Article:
Hours after the Food and Drug Administration issued a forceful warning Tuesday about transfusions of young donor plasma, Ambrosia, a startup that has touted such treatments as anti-aging therapy, announced it had “ceased patient treatments.”
The FDA’s statement, which cautioned that young plasma transfusions have “no proven clinical benefits” for certain conditions as advertised and are “potentially harmful,” did not name any specific companies. But Ambrosia’s decision to halt treatments was made in compliance with the FDA announcement, according to the company’s website. Ambrosia’s CEO and founder, Jesse Karmazin, did not immediately respond to a request for comment.
Until Tuesday evening, Ambrosia advertised providing young blood therapy ― transfusions of blood plasma taken from young donors and injected into older patients ― in five U.S. cities, charging $8,000 for a single liter of plasma or $12,000 for two liters. In the media, Karmazin painted the treatments as anti-aging miracle remedies that could help with any number of ailments, including Alzheimer’s disease and greying hair.
The FDA’s statement strongly discouraged people from pursuing young plasma therapy outside of clinical trials conducted under “appropriate institutional review board and regulatory oversight.”
“Simply put, we’re concerned that some patients are being preyed upon by unscrupulous actors touting treatments of plasma from young donors as cures and remedies,” FDA Commissioner Scott Gottlieb said in the statement. Peter Marks, director of the agency’s Center for Biologics Evaluation and Research, joined him in issuing the warning.
The FDA’s announcement, and Ambrosia’s apparent indefinite hiatus, come less than two months after a HuffPost investigation into the startup.
Karmazin, a Stanford University Medical School graduate, founded Ambrosia in 2016, the same year he signed a voluntary agreement with Massachusetts officials in which he promised to immediately stop practicing medicine in the state. Inspired by mice studies, he contracted physicians to carry out a study in which participants paid to receive young plasma transfusions. He saw no need to go through the FDA’s drug approval process for that study.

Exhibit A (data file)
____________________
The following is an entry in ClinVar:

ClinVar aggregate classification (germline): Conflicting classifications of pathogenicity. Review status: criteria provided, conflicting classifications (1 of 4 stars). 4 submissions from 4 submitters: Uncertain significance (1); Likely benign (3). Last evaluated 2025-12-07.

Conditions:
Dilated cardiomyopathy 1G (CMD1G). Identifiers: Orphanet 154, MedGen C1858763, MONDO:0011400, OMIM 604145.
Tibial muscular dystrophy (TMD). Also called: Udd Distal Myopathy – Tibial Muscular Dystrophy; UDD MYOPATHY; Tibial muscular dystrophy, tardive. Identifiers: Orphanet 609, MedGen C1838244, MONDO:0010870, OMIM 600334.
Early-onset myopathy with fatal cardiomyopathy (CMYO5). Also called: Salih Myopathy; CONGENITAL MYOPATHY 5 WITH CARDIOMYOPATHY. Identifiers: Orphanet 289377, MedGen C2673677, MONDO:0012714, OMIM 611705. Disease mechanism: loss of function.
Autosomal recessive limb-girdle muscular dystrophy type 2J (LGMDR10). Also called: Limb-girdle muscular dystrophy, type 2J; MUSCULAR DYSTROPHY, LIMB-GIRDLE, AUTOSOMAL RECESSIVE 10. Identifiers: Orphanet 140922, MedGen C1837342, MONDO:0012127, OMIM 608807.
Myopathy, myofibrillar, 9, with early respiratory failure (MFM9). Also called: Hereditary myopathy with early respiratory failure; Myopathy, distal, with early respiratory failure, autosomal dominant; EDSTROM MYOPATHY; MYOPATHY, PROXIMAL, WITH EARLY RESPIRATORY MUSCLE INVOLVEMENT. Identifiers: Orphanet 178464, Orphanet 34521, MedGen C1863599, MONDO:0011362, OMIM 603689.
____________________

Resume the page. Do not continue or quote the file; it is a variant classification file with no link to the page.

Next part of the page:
He declared the study a success — and regularly boasted to the media about the findings — but never released the results while promising they were coming soon.
There were other issues Karmazin wouldn’t talk about: He refused to say, for example, where exactly he got his blood plasma. Many blood banks HuffPost contacted raised questions and ethical concerns about supplying for Karmazin’s purposes. At least some of the plasma for Ambrosia’s study came from a South Texas blood bank that stopped selling young plasma after HuffPost reached out.
Karmazin also declined to put reporters in touch with a single study participant. The only patient who spoke publicly about Ambrosia’s transfusions — treatments he hoped would help him live healthier as he aged — died at 65 after going into cardiac arrest, HuffPost found. Karmazin told HuffPost there were no deaths during or after the study related to the treatment.
It’s just a matter of time before there are going to be people harmed by this. FDA Commissioner Scott Gottlieb
The FDA has safety concerns about conducting young plasma treatments for unproven purposes; plasma transfusions have long been recognized as a treatment for particular health issues, but there are still risks.
“It’s just a matter of time before there are going to be people harmed by this — and harmed by it with no opportunity for therapeutic benefit,” Gottlieb told HuffPost in a phone interview Tuesday.
Speaking about young plasma establishments generally, Gottlieb said the FDA intends to look at what enforcement activities it could take, given “the scope of our concern.” In that interview, he said the agency doesn’t always identify the existence of enforcement action, even after they’ve taken it.
The FDA was not immediately available to comment on Ambrosia’s announcement.